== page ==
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Watering down drilling rules is wrong move

By March 25, 2013Uncategorized
By Javier Benavidez | MyView | The Santa Fe New Mexican

In New Mexico, we are rightly proud of our exceptionalism. Our diverse blend of cultures (Spanish settlement dating back more than 400 years and Native American roots that run even deeper) makes us unique. However, more recent trends to buck the mainstream and roll back common-sense safeguards for our water resources are troubling.
Despite a national trend toward improved air and water quality regulation of oil and gas drilling, our state officials appear poised to weaken requirements on waste pits used to hold fluids and other toxic byproducts of oil and gas drilling operations. Improper construction and management of these pits is one of the biggest threats the oil and gas industry poses to underground drinking water aquifers. By weakening the pit rules, New Mexico would expose underground drinking water supplies to pollution at a time when worsening drought is making these pristine aquifers all the more precious.

This wasn’t always the case. In 2008 — after an 18-month stakeholder process and weeks-long public hearing — the state implemented some of the nation’s best regulations of waste pits. These rules were based on more than 400 cases of groundwater contamination from faulty pits documented by the state. The rules required that pits be lined to prevent leaks, promote the use of closed-loop or “pitless” drilling systems, and mandate the disposal of wastes at approved facilities. Other states, including neighboring Colorado, soon followed our lead and passed their own more protective pit rules.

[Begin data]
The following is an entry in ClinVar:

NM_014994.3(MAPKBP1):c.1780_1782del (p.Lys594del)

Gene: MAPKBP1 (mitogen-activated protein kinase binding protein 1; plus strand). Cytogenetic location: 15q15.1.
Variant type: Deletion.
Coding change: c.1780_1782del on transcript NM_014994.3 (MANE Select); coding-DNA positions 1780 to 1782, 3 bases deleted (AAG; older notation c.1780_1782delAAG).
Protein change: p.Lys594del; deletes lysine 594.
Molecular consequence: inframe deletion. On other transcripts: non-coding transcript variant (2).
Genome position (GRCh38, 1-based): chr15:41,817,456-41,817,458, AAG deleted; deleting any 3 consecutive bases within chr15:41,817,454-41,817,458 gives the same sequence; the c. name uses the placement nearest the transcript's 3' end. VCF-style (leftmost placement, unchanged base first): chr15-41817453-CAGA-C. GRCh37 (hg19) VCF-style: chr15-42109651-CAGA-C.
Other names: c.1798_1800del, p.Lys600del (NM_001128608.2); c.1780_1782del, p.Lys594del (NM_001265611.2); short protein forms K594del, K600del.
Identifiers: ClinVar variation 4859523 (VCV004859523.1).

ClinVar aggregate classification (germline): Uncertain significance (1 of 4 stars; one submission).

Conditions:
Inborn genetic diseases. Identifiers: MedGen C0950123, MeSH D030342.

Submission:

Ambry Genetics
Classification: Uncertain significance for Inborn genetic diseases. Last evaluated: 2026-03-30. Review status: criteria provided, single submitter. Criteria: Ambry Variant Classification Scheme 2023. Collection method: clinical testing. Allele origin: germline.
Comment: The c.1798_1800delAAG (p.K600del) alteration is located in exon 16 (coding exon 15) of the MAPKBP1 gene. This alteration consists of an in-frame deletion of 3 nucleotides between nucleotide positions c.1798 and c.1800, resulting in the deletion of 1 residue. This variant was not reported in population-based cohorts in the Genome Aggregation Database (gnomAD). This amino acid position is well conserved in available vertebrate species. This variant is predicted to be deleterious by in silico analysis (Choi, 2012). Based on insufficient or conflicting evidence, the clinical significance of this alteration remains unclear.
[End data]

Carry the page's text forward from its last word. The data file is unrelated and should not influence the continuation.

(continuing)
Unfortunately, while our neighboring states have and continue to strengthen requirements on the oil and gas industry that better protect the environment, New Mexico is in retreat.
Some of New Mexico’s largest oil and gas producers, represented by the New Mexico Oil and Gas Association and the Independent Petroleum Association of New Mexico, are requesting that the state reduce these vital water quality protections on drilling pits. Their petition to the New Mexico Oil Conservation Commission (OCC) requests numerous amendments to the state’s pit rule. If approved, these amendments would put our water supplies at risk by removing efforts to encourage more modern and protective closed-loop drilling methods and allowing for drilling wastes to be buried in place.
Allowing for on-site burial of wastes contaminated with high levels of chlorides and other contaminants with little or no protection from these pollutants leaching to groundwater (in a state that gets 90 percent of its drinking water from groundwater) is extremely troubling. Further, arsenic, mercury, heavy metals and radioactive materials are not even tested for.
Why seek a weaker rule that imperils water resources? It’s not because drilling and profits are down. Production activity has increased since the pit rules were passed in 2008 with oil production in particular reaching levels not seen since the 1970s.
The OCC made a preliminary ruling last week that appears to indicate they are moving toward a weakening of current rules. More will be know when the final order is released in April.
In the meantime, New Mexico industry and regulatory leaders should remember that others are watching. Oil and gas production has become a national issue, with media attention around hydraulic fracturing bringing the debate around drilling into the public consciousness like never before.
At a national level, this attention and awareness is helping drive the industry and regulators toward better drilling guidelines.
Being unique is good. But being the black sheep on an issue as important as clean water protections is nothing to be proud of, puts an entire industry in a negative light, and significantly raises the potential for the destruction of water resources critical to life in New Mexico.
Javier Benavidez is a Conservation Voters New Mexico Education Fund board member and lives in Albuquerque.